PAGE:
If you live in the northeastern United States, chances are that you were greeted with a wintery mix of ice, freezing rain, and snow on March 14. Some places were hit harder than others—Washington, D.C. received a mere 2.5 inches of snow, while those who reside north saw a much different landscape when they awoke that morning. Meteorologist Ron Murphy was in the midst of the “Pi Day” storm as it pelted his Apalachin, New York home with 22 inches of snow. To show the precipitation's massive entrance, he captured three time-lapse videos that documented his deck gradually being covered in a blanket of fresh powder.
During the storm, Murphy left a total of three cameras out in the elements. Two of the cameras snapped a picture every minute while the third logged temperatures.“Both cameras were about 12 inches off the ground,” he explains in a YouTube post. “At the end of the video the snow was about 19 inches. So there is a wall of snow between the camera and other stuff. Except for the last part which is attached to a window above the deck.”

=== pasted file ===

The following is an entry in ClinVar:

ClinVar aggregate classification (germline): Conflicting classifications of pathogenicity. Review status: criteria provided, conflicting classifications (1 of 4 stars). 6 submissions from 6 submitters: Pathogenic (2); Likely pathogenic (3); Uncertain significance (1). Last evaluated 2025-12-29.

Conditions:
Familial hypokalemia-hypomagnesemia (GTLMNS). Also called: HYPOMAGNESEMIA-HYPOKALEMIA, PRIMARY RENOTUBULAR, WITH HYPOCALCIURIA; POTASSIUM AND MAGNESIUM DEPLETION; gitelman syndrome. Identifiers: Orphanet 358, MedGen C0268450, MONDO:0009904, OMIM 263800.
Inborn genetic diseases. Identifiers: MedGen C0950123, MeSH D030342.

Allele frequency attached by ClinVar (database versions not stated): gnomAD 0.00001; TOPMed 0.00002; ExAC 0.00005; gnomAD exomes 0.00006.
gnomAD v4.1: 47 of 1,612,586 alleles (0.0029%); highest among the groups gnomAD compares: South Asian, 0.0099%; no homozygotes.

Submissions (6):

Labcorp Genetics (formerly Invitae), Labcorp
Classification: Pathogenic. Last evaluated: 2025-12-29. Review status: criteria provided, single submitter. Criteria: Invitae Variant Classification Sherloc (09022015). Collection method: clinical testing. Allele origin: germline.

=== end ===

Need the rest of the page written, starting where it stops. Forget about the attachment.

Murphy’s trio of footage was shot from 2:00 a.m. to 8:24 a.m., during what seems like the height of the storm. A fourth device remained toasty inside—attached to a window—to snap footage of the trees. The results will make you want to curl up with a cup of hot cocoa and watch the snow fall.
Even if the snow has melted, you can still watch it fall. Check out the timelapse footage from Ron Murphy, below:
Just a short timelapse. The snow starts around 230 am edt. The video ends at 449 am edt. 7 inches! #PiDayStorm #nywx @weatherchannel pic.twitter.com/73e6QaIHRE
— ron murphy (@isixtyfive) March 14, 2017
Here's how he set up his cameras. “Raspberry Pi” refers to the type of computer he used.
Ron Murphy: YouTube | Twitter
h/t: [Laughing Squid]